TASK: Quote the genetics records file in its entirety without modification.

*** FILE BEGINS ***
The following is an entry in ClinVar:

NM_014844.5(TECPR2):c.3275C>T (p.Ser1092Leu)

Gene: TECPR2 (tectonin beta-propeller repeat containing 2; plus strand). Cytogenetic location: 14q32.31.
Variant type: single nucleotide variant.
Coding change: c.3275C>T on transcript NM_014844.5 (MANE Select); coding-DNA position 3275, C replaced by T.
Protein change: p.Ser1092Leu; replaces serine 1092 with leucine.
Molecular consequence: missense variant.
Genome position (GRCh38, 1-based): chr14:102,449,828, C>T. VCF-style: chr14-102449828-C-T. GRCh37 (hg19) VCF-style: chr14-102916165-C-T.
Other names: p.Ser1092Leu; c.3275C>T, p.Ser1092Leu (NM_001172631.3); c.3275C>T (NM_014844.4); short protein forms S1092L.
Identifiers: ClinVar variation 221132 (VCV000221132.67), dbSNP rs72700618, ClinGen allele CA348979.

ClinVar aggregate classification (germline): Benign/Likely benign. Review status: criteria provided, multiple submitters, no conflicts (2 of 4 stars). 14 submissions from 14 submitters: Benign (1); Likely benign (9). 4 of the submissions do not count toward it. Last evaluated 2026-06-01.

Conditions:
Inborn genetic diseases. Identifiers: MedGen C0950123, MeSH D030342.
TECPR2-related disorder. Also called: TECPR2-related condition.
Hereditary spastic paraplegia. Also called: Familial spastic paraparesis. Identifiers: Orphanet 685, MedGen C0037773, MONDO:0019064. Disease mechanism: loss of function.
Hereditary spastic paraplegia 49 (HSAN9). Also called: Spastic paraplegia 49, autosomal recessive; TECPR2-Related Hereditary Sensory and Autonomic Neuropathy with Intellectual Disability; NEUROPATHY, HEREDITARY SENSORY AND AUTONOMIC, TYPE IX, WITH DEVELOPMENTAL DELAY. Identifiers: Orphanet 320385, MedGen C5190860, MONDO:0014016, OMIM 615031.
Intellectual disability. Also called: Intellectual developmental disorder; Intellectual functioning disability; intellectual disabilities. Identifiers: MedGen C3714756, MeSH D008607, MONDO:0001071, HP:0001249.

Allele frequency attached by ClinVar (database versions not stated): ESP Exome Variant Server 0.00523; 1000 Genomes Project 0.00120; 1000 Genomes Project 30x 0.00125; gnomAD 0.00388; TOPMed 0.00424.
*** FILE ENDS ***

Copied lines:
The following is an entry in ClinVar:

NM_014844.5(TECPR2):c.3275C>T (p.Ser1092Leu)

Gene: TECPR2 (tectonin beta-propeller repeat containing 2; plus strand). Cytogenetic location: 14q32.31.
Variant type: single nucleotide variant.
Coding change: c.3275C>T on transcript NM_014844.5 (MANE Select); coding-DNA position 3275, C replaced by T.
Protein change: p.Ser1092Leu; replaces serine 1092 with leucine.
Molecular consequence: missense variant.
Genome position (GRCh38, 1-based): chr14:102,449,828, C>T. VCF-style: chr14-102449828-C-T. GRCh37 (hg19) VCF-style: chr14-102916165-C-T.
Other names: p.Ser1092Leu; c.3275C>T, p.Ser1092Leu (NM_001172631.3); c.3275C>T (NM_014844.4); short protein forms S1092L.
Identifiers: ClinVar variation 221132 (VCV000221132.67), dbSNP rs72700618, ClinGen allele CA348979.

ClinVar aggregate classification (germline): Benign/Likely benign. Review status: criteria provided, multiple submitters, no conflicts (2 of 4 stars). 14 submissions from 14 submitters: Benign (1); Likely benign (9). 4 of the submissions do not count toward it. Last evaluated 2026-06-01.

Conditions:
Inborn genetic diseases. Identifiers: MedGen C0950123, MeSH D030342.
TECPR2-related disorder. Also called: TECPR2-related condition.
Hereditary spastic paraplegia. Also called: Familial spastic paraparesis. Identifiers: Orphanet 685, MedGen C0037773, MONDO:0019064. Disease mechanism: loss of function.
Hereditary spastic paraplegia 49 (HSAN9). Also called: Spastic paraplegia 49, autosomal recessive; TECPR2-Related Hereditary Sensory and Autonomic Neuropathy with Intellectual Disability; NEUROPATHY, HEREDITARY SENSORY AND AUTONOMIC, TYPE IX, WITH DEVELOPMENTAL DELAY. Identifiers: Orphanet 320385, MedGen C5190860, MONDO:0014016, OMIM 615031.
Intellectual disability. Also called: Intellectual developmental disorder; Intellectual functioning disability; intellectual disabilities. Identifiers: MedGen C3714756, MeSH D008607, MONDO:0001071, HP:0001249.

Allele frequency attached by ClinVar (database versions not stated): ESP Exome Variant Server 0.00523; 1000 Genomes Project 0.00120; 1000 Genomes Project 30x 0.00125; gnomAD 0.00388; TOPMed 0.00424.